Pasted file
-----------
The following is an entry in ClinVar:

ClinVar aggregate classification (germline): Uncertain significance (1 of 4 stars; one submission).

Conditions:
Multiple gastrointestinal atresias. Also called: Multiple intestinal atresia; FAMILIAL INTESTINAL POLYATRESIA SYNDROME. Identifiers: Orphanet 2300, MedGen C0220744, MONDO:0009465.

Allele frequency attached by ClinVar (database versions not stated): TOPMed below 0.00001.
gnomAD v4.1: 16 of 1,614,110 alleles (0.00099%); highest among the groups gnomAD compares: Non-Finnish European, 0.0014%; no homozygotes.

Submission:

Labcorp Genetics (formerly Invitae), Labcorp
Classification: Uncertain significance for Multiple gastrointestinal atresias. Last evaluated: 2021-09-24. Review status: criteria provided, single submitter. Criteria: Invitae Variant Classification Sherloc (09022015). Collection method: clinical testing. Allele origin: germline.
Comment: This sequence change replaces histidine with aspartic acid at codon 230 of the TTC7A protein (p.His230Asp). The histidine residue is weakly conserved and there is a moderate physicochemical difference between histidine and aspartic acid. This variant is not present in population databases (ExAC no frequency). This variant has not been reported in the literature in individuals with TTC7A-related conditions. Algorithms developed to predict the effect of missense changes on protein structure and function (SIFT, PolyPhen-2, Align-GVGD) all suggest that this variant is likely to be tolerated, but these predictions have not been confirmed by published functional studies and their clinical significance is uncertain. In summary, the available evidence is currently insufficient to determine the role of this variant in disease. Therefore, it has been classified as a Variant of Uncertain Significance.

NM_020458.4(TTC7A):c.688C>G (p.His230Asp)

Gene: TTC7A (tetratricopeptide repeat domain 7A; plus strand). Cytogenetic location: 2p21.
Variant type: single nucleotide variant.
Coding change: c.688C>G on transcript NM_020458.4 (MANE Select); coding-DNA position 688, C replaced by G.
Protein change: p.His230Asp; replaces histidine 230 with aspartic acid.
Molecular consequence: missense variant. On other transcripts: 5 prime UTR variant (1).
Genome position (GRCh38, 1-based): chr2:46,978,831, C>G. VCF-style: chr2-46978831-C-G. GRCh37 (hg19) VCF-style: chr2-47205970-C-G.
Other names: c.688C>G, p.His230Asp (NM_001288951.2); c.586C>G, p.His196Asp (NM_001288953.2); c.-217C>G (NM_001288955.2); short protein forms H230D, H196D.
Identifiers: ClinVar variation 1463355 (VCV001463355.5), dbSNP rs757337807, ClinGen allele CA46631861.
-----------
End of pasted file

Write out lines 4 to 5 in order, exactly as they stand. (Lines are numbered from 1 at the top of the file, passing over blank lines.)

Multiple gastrointestinal atresias. Also called: Multiple intestinal atresia; FAMILIAL INTESTINAL POLYATRESIA SYNDROME. Identifiers: Orphanet 2300, MedGen C0220744, MONDO:0009465.

Allele frequency attached by ClinVar (database versions not stated): TOPMed below 0.00001.